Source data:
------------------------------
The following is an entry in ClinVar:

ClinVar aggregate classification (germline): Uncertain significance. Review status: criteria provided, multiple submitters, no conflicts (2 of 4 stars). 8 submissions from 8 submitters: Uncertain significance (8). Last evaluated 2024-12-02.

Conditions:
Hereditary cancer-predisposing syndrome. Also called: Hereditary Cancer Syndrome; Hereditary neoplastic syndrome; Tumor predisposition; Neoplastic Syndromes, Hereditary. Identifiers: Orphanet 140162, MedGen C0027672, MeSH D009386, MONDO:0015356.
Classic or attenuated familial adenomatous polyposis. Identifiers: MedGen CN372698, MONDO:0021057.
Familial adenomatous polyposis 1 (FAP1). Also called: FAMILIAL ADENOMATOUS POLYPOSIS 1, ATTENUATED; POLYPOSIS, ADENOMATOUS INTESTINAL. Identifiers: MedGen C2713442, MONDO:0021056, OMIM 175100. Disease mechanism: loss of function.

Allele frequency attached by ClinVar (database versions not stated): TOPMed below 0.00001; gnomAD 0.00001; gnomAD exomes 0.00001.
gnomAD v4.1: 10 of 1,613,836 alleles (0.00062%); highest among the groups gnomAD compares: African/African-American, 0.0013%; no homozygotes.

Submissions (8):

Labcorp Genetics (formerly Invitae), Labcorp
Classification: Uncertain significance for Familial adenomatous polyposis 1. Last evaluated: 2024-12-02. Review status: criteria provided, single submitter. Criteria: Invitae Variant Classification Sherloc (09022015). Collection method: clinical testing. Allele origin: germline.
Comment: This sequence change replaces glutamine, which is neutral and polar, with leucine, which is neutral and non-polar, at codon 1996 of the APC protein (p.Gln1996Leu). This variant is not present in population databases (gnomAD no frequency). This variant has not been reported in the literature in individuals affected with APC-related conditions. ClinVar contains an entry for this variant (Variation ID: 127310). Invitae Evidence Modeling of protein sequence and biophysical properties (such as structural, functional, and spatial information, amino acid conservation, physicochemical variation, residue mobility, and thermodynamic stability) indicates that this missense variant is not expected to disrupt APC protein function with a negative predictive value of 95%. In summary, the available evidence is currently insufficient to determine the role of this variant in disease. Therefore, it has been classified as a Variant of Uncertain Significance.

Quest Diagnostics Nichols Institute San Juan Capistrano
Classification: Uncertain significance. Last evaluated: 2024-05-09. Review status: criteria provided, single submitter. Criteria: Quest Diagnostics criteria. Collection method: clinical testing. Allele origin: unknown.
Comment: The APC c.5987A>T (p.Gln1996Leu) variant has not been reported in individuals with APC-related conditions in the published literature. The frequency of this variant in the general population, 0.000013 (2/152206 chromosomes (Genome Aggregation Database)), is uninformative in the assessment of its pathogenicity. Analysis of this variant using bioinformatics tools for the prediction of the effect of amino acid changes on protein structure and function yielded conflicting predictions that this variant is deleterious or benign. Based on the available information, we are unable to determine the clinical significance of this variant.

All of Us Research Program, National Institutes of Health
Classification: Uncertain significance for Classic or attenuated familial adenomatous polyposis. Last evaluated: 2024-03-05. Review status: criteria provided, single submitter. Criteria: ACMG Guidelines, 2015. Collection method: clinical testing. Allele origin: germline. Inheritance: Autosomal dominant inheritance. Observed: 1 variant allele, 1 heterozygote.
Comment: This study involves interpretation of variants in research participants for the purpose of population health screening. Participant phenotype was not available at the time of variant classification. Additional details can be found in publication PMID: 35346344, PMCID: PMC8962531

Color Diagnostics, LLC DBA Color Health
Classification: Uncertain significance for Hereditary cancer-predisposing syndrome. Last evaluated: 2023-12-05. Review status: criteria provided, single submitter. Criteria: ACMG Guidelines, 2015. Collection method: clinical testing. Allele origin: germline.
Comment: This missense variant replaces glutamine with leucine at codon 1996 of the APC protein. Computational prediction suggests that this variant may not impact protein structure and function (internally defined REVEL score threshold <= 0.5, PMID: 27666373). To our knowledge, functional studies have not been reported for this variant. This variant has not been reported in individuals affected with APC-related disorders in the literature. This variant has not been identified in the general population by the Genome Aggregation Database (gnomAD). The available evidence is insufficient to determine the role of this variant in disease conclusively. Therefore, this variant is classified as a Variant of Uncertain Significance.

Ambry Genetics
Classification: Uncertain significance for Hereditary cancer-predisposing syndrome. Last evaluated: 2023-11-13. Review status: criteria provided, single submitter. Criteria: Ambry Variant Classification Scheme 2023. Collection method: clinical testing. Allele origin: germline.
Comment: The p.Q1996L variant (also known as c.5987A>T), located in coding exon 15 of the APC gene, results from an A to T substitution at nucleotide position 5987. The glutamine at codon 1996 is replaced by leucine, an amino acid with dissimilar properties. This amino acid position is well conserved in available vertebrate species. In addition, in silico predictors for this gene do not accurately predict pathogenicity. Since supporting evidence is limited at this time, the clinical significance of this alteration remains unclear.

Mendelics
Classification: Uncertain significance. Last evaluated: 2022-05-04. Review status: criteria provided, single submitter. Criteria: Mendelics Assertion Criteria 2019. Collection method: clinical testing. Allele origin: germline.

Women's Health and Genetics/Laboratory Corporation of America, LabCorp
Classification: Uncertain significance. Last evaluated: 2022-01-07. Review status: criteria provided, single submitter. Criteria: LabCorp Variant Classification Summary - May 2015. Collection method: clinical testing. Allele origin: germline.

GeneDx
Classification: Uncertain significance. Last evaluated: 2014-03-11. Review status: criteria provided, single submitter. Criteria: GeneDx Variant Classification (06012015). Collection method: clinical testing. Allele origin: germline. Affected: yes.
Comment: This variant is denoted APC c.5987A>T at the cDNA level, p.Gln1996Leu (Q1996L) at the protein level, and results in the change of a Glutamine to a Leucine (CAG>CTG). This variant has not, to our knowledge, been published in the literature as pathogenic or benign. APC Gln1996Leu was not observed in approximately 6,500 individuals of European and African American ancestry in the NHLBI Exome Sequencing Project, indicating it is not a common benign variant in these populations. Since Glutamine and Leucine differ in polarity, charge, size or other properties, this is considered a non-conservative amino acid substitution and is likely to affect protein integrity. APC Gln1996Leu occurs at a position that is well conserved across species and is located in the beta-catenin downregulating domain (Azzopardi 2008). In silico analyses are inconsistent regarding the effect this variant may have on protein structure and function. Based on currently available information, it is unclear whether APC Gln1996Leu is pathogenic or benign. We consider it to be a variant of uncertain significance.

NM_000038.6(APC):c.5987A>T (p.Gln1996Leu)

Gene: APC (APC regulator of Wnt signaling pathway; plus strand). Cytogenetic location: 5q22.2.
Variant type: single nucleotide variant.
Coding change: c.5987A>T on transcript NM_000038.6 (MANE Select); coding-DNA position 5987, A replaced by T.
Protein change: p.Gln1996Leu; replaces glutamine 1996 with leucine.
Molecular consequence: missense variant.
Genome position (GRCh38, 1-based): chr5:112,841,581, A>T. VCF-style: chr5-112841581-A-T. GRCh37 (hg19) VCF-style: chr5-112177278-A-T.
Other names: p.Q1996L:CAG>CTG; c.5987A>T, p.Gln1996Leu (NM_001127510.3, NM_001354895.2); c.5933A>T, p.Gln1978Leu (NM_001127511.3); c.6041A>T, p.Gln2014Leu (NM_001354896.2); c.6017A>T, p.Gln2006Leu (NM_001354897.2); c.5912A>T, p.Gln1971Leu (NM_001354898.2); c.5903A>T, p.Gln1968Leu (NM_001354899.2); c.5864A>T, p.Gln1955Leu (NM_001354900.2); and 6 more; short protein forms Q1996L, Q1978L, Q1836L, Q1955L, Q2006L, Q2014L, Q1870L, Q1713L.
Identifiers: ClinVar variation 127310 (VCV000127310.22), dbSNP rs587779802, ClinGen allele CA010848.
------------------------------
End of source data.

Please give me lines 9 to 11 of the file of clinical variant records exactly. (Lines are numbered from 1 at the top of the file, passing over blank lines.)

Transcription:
Submissions (8):

Labcorp Genetics (formerly Invitae), Labcorp
Classification: Uncertain significance for Familial adenomatous polyposis 1. Last evaluated: 2024-12-02. Review status: criteria provided, single submitter. Criteria: Invitae Variant Classification Sherloc (09022015). Collection method: clinical testing. Allele origin: germline.